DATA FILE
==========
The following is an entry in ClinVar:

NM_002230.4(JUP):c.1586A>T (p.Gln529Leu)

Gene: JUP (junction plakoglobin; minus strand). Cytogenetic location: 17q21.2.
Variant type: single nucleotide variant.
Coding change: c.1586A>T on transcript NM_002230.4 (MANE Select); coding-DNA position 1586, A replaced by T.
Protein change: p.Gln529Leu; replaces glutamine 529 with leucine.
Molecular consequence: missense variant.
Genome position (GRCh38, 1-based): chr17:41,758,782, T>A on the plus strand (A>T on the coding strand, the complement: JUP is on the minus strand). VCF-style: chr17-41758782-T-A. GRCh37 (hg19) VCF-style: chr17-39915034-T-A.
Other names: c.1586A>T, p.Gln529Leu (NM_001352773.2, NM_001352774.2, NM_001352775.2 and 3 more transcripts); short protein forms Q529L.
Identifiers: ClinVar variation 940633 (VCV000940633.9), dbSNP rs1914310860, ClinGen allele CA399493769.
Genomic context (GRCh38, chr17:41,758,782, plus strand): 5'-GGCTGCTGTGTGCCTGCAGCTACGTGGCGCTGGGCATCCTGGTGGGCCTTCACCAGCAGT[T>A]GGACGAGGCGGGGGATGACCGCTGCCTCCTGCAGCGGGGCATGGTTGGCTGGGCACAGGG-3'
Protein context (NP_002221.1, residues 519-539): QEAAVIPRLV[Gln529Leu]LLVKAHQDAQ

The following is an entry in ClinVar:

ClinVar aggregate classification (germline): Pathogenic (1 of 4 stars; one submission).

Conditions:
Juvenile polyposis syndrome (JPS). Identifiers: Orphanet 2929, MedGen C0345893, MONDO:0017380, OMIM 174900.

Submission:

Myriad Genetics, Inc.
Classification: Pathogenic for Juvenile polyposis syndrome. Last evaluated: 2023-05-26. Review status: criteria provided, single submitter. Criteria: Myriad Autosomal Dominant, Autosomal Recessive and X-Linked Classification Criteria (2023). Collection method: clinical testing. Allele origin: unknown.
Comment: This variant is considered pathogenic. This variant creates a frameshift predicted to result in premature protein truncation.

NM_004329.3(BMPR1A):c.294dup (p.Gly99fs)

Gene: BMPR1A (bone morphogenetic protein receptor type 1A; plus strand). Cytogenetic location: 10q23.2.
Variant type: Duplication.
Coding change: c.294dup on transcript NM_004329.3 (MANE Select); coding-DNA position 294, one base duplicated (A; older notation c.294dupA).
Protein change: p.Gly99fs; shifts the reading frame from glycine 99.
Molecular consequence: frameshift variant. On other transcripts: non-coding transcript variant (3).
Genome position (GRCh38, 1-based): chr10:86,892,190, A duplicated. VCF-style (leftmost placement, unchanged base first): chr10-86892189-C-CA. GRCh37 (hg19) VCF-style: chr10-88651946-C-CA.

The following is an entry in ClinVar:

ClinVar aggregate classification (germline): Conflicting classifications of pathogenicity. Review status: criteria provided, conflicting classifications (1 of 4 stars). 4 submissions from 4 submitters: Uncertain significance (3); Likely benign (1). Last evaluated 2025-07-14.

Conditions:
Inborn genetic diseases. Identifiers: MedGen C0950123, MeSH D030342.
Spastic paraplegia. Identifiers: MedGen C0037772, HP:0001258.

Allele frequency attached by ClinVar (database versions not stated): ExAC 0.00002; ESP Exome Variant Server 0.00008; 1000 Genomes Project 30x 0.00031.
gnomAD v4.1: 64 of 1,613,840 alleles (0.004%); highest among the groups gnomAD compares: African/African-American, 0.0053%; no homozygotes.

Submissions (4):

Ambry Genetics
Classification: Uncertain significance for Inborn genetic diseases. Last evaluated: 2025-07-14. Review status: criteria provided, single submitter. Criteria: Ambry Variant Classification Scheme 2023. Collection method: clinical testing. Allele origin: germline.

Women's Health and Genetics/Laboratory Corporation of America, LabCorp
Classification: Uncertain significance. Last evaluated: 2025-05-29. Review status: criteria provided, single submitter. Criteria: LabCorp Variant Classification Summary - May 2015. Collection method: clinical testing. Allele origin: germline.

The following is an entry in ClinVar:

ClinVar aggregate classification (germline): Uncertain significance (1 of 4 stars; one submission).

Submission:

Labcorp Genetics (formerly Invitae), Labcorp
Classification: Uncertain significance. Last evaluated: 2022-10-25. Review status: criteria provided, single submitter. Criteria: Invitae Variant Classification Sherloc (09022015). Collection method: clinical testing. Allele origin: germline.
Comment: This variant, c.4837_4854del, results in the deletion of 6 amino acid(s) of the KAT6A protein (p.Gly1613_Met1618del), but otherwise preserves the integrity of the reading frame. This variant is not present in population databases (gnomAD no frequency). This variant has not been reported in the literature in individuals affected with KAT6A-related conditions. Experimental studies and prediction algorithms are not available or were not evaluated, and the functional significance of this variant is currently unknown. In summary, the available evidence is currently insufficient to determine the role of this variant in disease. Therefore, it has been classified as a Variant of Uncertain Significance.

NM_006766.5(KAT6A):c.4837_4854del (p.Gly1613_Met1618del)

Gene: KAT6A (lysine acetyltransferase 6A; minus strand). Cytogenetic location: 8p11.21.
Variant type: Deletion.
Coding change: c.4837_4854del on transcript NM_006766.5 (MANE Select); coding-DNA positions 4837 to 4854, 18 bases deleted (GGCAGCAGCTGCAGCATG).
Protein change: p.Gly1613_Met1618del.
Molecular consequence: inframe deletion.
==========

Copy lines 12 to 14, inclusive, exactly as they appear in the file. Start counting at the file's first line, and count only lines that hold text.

Protein context (NP_002221.1, residues 519-539): QEAAVIPRLV[Gln529Leu]LLVKAHQDAQ

The following is an entry in ClinVar:

ClinVar aggregate classification (germline): Pathogenic (1 of 4 stars; one submission).